Almost all the information you find about pollinator gardens and native plants is directed at homeowners. There is information on home gardens and dealing with neighbors. I’ve even seen webinars on protecting your native plant gardens from local weed ordinances. But what you rarely find is information for towns who want to support pollinators.

Towns have a lot on their plates.

Unlike a homeowner, towns have to consider a wide range of people and businesses. They have mutliple layers of regulations to follow. They have to consider sight lines and emergency access routes and future development. And they have to ensure utilities are provided and safety is protected for all in their community.

With all that going on, it can be hard for a town to find the time to think about pollinators. And when they do, the first thought is usually about installing a garden.

But a lovely garden is not sufficient for a town that wants to support pollinators.

Towns need to think less about installing an individual garden and more about facilitating a transition to native plants and pollinator habitat. This means thinking at a broader level about the needs of the municipality. It also means giving thought to protecting homeowners who want to support pollinators – especially when they are the first in their neighborhood to do so.

The biggest change starts with policy.

Towns are in the unique position to make changes that will affect an entire community. By changing policies to support native plants and pollinators, they can make a much bigger impact than a single garden.

Typical policies that towns should review are nuisance laws and weed ordinances. But towns can go farther than that if they want.

Towns can set new standards.

Towns can make it a policy never to spray public lawns with pesticides and herbicides. They can require solar and wind developers to plant native species around their equipment. And they can ensure that all public plantings – like sidewalk strips – include pollinator habitat.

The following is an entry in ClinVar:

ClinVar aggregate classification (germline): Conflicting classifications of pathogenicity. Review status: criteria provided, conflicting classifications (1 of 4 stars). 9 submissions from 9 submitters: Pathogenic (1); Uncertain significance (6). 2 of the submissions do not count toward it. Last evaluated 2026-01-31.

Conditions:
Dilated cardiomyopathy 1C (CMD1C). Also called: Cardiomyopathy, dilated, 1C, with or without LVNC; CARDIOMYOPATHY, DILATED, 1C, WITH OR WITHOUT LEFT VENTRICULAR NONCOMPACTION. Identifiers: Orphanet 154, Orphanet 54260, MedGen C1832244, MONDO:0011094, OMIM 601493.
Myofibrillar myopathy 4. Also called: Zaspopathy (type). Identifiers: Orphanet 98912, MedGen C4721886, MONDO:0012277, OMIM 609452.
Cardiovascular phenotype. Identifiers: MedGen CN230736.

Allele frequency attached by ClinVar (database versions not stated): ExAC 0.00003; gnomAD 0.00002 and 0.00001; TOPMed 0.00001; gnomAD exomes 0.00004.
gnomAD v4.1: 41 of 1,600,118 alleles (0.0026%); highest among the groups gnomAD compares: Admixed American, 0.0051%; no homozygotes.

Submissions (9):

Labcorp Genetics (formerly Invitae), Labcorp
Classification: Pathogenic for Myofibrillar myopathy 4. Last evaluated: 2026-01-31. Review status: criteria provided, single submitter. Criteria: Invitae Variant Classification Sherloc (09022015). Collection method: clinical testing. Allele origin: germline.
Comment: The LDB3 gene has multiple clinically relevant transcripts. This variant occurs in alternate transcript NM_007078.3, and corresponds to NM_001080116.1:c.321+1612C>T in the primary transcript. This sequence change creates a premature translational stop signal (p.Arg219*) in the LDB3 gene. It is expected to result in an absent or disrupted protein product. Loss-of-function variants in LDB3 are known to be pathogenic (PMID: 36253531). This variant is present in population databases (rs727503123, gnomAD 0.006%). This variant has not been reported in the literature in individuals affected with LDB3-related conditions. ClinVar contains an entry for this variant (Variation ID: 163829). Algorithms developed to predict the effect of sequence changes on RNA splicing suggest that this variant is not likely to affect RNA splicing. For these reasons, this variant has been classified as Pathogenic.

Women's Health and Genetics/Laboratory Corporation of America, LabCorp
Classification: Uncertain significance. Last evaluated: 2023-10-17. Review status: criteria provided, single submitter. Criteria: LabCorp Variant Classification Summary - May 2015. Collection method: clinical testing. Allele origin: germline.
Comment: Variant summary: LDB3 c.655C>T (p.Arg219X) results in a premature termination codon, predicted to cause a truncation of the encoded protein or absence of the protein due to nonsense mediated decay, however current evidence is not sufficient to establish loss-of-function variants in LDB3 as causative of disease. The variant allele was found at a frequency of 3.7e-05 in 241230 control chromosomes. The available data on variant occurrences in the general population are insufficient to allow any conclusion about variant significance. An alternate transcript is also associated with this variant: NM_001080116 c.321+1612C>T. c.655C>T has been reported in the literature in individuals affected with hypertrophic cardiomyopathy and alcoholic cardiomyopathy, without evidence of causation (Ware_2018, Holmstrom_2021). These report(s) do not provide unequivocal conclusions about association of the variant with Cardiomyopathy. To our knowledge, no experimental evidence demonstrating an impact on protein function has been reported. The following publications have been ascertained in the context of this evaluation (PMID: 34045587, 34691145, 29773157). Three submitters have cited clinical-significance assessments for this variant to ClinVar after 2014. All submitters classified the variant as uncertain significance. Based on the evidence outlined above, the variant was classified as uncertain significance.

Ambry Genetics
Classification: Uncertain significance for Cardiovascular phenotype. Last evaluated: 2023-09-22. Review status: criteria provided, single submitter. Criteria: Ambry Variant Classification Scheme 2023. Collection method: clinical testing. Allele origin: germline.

Towns can require businesses to plant a high percentage of native plants on their property. Or make sure landfills are planted with native species. They can replace lawns in public parks with native plants.

And towns can go even further.

Towns can educate an entire community.

One of the biggest ways that towns can support pollinators is by educating their community. The more people learn about the importance of native plants, the more likely they are to embrace pollinator gardens. That means fewer complaints when neighbors veer away from traditional landscaping. And it means more support for pro-pollinator campaigns like “leave the leaves” and “no-mow May.”

Towns can post signs and distribute lists of native plant sources in their area. They can create flyers and brochures and presentations to spread the word about the importance of native plants.

Municipalities need to think big.

Towns are not homeowners, and they need to think beyond a single pollinator garden. Help your town think big about pollinators by focusing on policy, ordinances, and education. That is how towns can make a real difference in their community.

Photo by Gene Gallin on Unsplash.